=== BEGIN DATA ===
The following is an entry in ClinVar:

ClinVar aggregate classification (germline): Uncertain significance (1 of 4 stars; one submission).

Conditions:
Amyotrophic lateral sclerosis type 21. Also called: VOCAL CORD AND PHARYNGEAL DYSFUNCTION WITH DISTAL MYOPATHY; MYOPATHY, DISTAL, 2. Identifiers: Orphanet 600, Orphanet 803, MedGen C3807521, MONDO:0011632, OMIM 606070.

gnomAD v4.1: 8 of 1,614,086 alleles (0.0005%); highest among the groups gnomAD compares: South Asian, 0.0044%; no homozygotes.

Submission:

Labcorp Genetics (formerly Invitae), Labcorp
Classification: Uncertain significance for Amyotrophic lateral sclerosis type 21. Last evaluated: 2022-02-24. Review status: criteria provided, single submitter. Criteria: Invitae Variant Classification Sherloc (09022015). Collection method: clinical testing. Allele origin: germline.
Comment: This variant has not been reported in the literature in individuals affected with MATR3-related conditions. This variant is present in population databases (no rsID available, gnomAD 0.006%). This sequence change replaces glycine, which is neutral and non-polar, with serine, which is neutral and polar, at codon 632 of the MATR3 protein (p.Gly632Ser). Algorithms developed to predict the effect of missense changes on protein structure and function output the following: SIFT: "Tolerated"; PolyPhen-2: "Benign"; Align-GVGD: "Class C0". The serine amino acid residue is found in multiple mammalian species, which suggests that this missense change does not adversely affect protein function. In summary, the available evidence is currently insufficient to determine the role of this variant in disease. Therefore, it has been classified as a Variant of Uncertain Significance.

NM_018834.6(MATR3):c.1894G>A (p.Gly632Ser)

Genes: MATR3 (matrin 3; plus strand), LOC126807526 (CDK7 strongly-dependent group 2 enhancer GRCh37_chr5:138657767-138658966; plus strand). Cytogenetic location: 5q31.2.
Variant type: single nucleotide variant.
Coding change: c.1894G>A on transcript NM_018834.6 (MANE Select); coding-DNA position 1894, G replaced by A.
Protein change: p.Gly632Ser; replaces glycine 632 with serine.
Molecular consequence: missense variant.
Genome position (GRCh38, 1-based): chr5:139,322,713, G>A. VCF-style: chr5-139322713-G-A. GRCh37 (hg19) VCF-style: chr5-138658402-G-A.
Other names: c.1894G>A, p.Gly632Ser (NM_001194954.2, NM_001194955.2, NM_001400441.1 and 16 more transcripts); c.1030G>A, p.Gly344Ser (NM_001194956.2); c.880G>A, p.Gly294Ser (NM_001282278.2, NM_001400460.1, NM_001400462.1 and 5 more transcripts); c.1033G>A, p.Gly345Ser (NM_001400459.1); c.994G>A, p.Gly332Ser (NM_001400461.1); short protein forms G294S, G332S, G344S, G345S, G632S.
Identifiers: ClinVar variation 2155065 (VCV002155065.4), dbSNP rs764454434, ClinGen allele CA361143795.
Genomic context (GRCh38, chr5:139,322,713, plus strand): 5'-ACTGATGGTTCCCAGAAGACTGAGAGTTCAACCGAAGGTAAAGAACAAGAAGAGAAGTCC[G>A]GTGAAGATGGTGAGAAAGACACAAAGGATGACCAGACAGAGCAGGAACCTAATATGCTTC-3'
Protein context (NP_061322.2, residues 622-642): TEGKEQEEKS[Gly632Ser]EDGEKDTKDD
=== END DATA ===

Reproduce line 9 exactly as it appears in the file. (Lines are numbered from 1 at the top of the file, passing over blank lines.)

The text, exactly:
Comment: This variant has not been reported in the literature in individuals affected with MATR3-related conditions. This variant is present in population databases (no rsID available, gnomAD 0.006%). This sequence change replaces glycine, which is neutral and non-polar, with serine, which is neutral and polar, at codon 632 of the MATR3 protein (p.Gly632Ser). Algorithms developed to predict the effect of missense changes on protein structure and function output the following: SIFT: "Tolerated"; PolyPhen-2: "Benign"; Align-GVGD: "Class C0". The serine amino acid residue is found in multiple mammalian species, which suggests that this missense change does not adversely affect protein function. In summary, the available evidence is currently insufficient to determine the role of this variant in disease. Therefore, it has been classified as a Variant of Uncertain Significance.